Most people reading this post will know The Brave and the Bold as a longtime DC Comics brand best remembered today for its association with Batman. That brand began with the series of that name which began in 1955, largely written and edited by Robert Kanigher to start with, and probably named by Kanigher as well. But our featured issue this time comes from several decades before that, and is the debut of a different Brave and Bold entirely. Brave and Bold #1 from publisher Street and Smith launched a 492 issue weekly series lasting from 1902 to 1911. As DC Comics writer, editor, and historian Mike Gold replied when I mentioned this matter in the Platinum Era Comic Books & Periodicals Facebook group, "Bob Kanigher was really good at… borrowing… old dime novel titles. Then again, he certainly was not alone in that."
The Brave and Bold Street and Smith title itself was borrowed from a Horatio Alger story which was first serialized in another Street and Smith title, New York Weekly in 1872. Many other well-known dime novel series titles were likewise based on Alger story titles — Work and Win, Do and Dare, Fame and Fortune (notably, a Frank Tousey nickel weekly which was eventually acquired by Street and Smith, becoming a pulp title that debuted their original version of The Shadow).
The Issue is a regular column about vintage comics and other vintage periodicals from throughout world history. The idea behind The Issue is simple: for each post, I'll choose something from my collection and talk about what's going on in it, and discuss the publishers and creators behind it. And essentially I'm just going to end up stepping through comics history one issue at a time. There is just one rule in The Issue: No recent stuff. Everything will be from before 1940, and most of it will be from before 1920.
Reading the blurb on the back, you can see that it captures the spirit of the more famous comic book series that the title was inspired by as well: "Stories of Adventure. Stories of Mystery. Stories of Exploration in Unknown Lands. Stories of Life in Great Cities. Stories of Wonderful Inventions." That sounds pretty great, and as I have quite a few issues of this run, I can tell you that it is in fact a great series.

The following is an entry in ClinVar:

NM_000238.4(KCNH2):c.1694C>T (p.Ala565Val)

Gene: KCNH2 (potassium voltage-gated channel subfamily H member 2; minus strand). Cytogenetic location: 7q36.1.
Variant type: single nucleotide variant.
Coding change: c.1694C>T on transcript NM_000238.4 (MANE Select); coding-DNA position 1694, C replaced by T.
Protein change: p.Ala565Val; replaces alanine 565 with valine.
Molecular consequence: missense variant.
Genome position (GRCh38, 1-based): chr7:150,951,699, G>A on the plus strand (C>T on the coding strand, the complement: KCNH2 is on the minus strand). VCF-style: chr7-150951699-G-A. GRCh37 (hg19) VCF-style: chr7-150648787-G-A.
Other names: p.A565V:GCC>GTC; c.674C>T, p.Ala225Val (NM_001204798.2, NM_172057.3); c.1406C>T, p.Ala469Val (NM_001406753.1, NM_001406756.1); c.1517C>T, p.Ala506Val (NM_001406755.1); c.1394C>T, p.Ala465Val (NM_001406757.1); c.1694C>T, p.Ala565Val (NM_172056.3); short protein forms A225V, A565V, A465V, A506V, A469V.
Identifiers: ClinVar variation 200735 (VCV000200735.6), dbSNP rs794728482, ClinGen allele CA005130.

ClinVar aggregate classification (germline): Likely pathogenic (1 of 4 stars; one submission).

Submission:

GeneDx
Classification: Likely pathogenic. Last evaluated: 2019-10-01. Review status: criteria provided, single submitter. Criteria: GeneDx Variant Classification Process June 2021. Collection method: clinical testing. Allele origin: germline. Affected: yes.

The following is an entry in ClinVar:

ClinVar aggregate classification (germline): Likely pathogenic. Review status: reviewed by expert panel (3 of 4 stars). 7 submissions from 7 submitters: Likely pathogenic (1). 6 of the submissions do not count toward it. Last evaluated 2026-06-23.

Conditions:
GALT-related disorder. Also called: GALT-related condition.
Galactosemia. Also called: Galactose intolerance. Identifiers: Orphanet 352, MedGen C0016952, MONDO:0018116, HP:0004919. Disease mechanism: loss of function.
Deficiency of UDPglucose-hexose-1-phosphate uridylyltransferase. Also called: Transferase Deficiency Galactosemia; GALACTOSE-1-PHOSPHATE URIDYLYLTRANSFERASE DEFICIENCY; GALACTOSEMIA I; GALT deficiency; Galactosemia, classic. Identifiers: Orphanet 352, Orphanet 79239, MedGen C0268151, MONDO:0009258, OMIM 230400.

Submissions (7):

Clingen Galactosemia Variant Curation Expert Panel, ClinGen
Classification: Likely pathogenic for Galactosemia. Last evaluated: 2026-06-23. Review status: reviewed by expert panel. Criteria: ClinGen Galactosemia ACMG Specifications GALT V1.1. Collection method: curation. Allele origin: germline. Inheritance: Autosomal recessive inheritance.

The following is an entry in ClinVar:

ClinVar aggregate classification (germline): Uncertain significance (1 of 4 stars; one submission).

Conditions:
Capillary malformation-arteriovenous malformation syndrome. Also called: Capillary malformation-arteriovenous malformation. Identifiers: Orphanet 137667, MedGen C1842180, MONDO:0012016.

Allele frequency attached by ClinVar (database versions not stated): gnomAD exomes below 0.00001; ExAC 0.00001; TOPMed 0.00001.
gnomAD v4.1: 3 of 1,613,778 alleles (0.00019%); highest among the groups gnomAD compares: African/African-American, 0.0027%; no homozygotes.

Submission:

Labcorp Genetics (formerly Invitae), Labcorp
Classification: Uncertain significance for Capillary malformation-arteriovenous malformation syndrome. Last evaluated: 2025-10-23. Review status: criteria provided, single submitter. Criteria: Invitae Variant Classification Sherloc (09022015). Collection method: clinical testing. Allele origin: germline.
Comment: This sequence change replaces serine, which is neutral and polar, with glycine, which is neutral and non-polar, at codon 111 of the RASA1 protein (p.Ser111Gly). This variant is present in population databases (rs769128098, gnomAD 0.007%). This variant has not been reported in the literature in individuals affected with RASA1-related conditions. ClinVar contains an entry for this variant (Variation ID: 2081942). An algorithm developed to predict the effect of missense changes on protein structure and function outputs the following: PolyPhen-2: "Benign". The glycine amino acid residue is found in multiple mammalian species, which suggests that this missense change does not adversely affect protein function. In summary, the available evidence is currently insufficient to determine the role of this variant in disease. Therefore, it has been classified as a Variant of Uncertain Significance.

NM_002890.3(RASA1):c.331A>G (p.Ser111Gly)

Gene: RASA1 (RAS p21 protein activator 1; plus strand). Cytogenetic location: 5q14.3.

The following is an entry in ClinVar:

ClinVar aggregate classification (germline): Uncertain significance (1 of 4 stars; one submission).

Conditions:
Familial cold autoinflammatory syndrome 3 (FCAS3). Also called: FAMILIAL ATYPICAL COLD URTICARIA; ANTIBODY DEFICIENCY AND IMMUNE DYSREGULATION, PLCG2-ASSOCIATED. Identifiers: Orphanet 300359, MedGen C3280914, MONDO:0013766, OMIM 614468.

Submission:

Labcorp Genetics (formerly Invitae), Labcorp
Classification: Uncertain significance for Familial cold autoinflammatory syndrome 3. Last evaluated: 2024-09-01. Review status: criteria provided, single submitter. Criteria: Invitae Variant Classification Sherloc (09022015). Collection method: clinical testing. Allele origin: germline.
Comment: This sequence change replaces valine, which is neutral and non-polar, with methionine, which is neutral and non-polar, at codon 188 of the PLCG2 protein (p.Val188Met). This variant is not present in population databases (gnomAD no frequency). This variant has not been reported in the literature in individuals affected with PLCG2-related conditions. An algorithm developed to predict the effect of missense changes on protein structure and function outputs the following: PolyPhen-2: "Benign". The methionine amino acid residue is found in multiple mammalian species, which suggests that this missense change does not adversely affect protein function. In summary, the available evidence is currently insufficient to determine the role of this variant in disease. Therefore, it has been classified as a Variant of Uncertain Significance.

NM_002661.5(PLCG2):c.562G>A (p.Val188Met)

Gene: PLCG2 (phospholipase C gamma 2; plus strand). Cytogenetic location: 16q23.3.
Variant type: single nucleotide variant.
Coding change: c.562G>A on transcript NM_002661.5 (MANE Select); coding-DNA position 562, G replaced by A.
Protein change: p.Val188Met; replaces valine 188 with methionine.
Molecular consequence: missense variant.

But I can't mention Alger without seeing red, and since a fair bit of scholarship on the subject chooses to sidestep this matter, and since… among many other terrible things… it is perhaps the canonical example of the cultural impact of bad history, let's go there: You probably know that the classic notion of the "Horatio Alger tale" has become synonymous with the notion that success comes from hard work and honesty (or to be more accurate to the original stories, hard work and honesty will bring you to the attention of a wealthy patron who will help make you a success). The Batman/Robin dynamic is often considered an example of the Horatio Alger type of story: A brave and capable young boy taken in by a man of wealth and means, who can help him achieve greatness.
Unfortunately, Alger's history as understood by the public at large was based on deliberate deception for nearly a century after his death, the actual story finally being documented in a singular piece of smart, stellar historical scholarship in the book The Lost Life of Horatio Alger, Jr. in 1985, by historian Gary Scharnhorst.
I should note that this is going to be a tough read which involves sexual assault, though I'm going to leave out plenty of details for reasons that will be obvious. In brief, here's what happened: In 1866, a group of parishioners from the Unitarian church in the village of Brewster, Massachusetts, threatened to prosecute Horatio Alger, Jr. to the fullest extent of the law if he remained in their town. Why? I'm going to quote a bit from Scharnhorst's book: